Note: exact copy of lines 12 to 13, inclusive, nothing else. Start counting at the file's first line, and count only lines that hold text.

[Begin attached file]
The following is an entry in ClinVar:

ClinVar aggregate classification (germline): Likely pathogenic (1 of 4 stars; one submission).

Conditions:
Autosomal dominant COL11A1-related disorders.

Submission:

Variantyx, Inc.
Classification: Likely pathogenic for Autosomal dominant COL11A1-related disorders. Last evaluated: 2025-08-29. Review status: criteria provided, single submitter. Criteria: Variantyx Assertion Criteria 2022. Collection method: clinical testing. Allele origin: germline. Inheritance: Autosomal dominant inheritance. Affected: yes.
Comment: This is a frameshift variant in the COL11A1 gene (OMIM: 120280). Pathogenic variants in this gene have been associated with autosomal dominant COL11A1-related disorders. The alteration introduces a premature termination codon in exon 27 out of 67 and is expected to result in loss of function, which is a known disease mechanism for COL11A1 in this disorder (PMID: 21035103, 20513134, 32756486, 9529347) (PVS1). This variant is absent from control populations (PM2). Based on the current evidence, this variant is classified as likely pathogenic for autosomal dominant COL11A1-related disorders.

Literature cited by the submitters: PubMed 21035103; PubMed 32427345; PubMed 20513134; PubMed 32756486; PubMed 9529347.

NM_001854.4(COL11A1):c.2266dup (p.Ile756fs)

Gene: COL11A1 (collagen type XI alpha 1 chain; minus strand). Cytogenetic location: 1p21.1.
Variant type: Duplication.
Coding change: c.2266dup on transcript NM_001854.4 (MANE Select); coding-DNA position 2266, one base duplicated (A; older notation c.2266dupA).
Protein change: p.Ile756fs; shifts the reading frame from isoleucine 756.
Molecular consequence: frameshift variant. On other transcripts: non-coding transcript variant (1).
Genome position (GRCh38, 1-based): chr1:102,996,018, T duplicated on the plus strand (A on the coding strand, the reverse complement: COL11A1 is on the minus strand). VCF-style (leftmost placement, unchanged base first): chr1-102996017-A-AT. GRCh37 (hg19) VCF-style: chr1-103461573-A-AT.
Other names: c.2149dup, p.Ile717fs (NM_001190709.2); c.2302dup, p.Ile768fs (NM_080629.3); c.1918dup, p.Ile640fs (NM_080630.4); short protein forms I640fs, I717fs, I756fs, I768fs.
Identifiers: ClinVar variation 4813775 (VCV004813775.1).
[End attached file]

Variant type: Duplication.
Coding change: c.2266dup on transcript NM_001854.4 (MANE Select); coding-DNA position 2266, one base duplicated (A; older notation c.2266dupA).